Cayman news: Government “astounded” at being included on UK high-risk country list

The government of the Cayman Islands has said it is “astounded” at being named on a list of high-risk countries for financial crime by the UK Financial Conduct Authority. The Cayman Government has written to the FCA to say its inclusion is “wholly arbitrary”.

Financial Services Minister Wayne Panton is quoted on the Cayman 27 TV station website saying that the government “is considering all options available to us, including judicial review which will seek to reverse the FCA’s decision to include Cayman on the list.”

The Cayman Chamber of Commerce Council, meanwhile, has called the high-risk listing “insulting”.

Two of the main arguments against Cayman’s inclusion on the list seem to be:

a) We have all the necessary laws in place


b) The size of the financial sector doesn’t matter. For example, the CEO of Cayman Finance is quoted in Compass Cayman saying: “the size of the financial sector should not be used arbitrarily as a sign of high risk.”

A first answer to both a) and b) was provided by this sentence in a US State department report in March 2014:

“While the Cayman Islands increased both its regulatory and law enforcement staffing, the number of prosecutions and convictions is extremely low given the vast scale of the country’s financial sector; there has been only one conviction since 2006.”

The FCA’s response to the Cayman government was along the same lines: “we consider that the size of a country’s financial sector is correlated to risk as the larger the financial sector, the greater the risk that it will be used to facilitate money laundering.”

To put Cayman’s single conviction since 2006 in perspective: in 2011 the FCA visited 27 UK banking groups with significant international activity to look at their money-laundering risk management, and found “serious weaknesses common to many firms included in our review”.

It also found that “Around a third of banks, including the private banking arms of some major banking groups, appeared willing to accept very high levels of money-laundering risk if the immediate reputational and regulatory risk was acceptable.”

In fact, when the FCA  fined Standard Chartered bank for anti-money laundering failings in January 2014, it reviewed just 48 customer files and found 15 high-risk cases, in the majority of which the level of due diligence was insufficient.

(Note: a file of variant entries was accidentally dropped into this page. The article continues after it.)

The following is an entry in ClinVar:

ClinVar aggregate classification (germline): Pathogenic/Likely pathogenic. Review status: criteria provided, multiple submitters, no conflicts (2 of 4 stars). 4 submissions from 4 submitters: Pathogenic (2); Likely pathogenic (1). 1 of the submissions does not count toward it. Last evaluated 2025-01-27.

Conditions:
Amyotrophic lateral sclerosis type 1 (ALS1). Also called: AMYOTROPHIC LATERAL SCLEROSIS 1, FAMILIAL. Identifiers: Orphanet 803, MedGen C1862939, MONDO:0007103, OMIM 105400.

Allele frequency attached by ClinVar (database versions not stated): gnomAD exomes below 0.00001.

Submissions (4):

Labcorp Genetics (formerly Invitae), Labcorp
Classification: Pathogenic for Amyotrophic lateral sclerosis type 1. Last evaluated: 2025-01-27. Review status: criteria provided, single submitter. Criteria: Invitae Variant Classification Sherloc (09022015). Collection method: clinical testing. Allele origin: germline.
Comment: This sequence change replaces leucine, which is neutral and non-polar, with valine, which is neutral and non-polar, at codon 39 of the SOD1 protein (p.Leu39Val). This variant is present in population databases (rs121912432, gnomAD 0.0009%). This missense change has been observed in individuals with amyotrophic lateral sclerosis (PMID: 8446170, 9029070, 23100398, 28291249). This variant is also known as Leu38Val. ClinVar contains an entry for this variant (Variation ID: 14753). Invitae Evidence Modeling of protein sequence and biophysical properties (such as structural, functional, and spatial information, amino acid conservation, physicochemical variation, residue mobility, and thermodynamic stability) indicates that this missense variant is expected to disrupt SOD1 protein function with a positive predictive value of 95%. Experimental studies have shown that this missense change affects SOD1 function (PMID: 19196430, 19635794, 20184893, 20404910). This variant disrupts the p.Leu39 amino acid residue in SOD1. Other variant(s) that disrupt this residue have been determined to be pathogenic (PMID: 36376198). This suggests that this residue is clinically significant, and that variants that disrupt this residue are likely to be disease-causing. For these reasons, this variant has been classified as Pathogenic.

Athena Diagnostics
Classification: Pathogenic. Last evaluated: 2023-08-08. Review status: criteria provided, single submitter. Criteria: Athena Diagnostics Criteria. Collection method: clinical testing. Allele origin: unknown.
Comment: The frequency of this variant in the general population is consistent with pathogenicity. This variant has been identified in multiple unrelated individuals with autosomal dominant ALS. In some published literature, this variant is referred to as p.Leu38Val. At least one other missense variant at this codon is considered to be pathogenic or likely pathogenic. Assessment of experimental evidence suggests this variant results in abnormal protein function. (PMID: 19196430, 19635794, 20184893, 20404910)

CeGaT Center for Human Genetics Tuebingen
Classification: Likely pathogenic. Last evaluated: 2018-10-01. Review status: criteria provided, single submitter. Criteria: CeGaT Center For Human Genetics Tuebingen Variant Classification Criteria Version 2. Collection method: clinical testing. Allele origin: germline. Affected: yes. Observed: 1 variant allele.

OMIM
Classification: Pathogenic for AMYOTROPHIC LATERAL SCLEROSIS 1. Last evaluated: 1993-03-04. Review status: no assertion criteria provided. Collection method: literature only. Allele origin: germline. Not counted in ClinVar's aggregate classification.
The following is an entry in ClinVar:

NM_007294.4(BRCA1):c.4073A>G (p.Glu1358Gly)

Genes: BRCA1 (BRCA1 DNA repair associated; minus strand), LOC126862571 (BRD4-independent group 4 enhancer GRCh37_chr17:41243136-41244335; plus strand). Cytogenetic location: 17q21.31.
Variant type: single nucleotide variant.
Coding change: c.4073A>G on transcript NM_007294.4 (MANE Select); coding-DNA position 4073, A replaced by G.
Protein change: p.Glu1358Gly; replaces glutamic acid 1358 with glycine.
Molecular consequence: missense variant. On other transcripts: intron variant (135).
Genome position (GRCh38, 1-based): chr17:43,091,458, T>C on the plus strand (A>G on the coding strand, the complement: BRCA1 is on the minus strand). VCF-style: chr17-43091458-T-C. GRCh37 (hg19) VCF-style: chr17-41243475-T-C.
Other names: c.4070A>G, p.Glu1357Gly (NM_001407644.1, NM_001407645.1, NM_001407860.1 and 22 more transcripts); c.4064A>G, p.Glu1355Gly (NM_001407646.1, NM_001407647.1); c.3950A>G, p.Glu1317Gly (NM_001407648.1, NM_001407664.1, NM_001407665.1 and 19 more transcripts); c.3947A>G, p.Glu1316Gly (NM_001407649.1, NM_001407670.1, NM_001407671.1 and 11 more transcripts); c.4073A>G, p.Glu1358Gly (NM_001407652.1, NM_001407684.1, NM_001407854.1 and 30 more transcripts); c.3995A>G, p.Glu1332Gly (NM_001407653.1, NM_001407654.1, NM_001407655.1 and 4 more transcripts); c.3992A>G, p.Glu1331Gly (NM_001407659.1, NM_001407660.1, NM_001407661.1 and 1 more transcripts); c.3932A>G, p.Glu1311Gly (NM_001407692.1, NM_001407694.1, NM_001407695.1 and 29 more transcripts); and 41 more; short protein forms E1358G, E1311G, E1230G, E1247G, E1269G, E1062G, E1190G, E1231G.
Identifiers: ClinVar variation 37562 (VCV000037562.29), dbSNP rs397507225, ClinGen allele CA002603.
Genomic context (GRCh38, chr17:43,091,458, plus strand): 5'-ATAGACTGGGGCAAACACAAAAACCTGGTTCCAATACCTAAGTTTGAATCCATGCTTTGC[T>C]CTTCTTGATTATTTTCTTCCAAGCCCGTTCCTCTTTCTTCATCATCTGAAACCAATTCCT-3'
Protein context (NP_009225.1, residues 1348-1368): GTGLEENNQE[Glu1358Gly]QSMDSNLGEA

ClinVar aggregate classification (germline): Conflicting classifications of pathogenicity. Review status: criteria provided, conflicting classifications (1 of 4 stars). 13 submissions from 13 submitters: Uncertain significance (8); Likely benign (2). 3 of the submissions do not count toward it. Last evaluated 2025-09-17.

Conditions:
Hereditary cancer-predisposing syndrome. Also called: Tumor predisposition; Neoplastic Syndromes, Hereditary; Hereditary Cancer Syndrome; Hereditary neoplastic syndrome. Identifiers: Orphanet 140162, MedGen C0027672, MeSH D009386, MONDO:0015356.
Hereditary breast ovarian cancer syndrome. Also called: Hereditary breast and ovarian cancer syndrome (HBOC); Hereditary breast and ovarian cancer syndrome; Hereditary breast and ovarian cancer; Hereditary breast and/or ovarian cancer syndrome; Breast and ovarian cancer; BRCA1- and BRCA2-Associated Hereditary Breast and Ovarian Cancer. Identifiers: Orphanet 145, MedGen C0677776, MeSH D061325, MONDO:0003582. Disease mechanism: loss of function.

In comparison, the US State department report on money-laundering risks found that as of March 2013 the Cayman banking sector had USD 1.63 trillion in assets, and that “There were approximately 222 banks, 150 active trust licenses, 730 captive insurance companies, nine money service businesses, and more than 92,000 companies licensed or registered in the Cayman Islands.” Given that Cayman’s population is 57 thousand, practically all these are operating in the international offshore sector.

It is of course theoretically possible that despite the lack of effective enforcement the Cayman finance sector is self-regulating and applying all relevant laws to itself. One way of finding out would be if the Cayman authorities carried out a similar exercise as the FCA did in 2011, visiting a sample of banks to review the due diligence on some of their high-risk customers.

Additional notes:

– Offshore team spirit update: the letter from the Cayman government to the FCA complains that BVI, Jersey and the Isle of Man have not been included on the high-risk list for money-laundering even though they feature more often than Cayman on one of the sources used to compile the list (the Treasury sanctions list).

– The link to the list of high-risk countries on the FCA website is currently inactive. As noted by the I hate money-laundering blog, the FCA did not list the US as a high-risk country. The US State department, on the other hand, did include the UK on the US list.


Leave a Reply

Fill in your details below or click an icon to log in: Logo

You are commenting using your account. Log Out /  Change )

Google+ photo

You are commenting using your Google+ account. Log Out /  Change )

Twitter picture

You are commenting using your Twitter account. Log Out /  Change )

Facebook photo

You are commenting using your Facebook account. Log Out /  Change )


Connecting to %s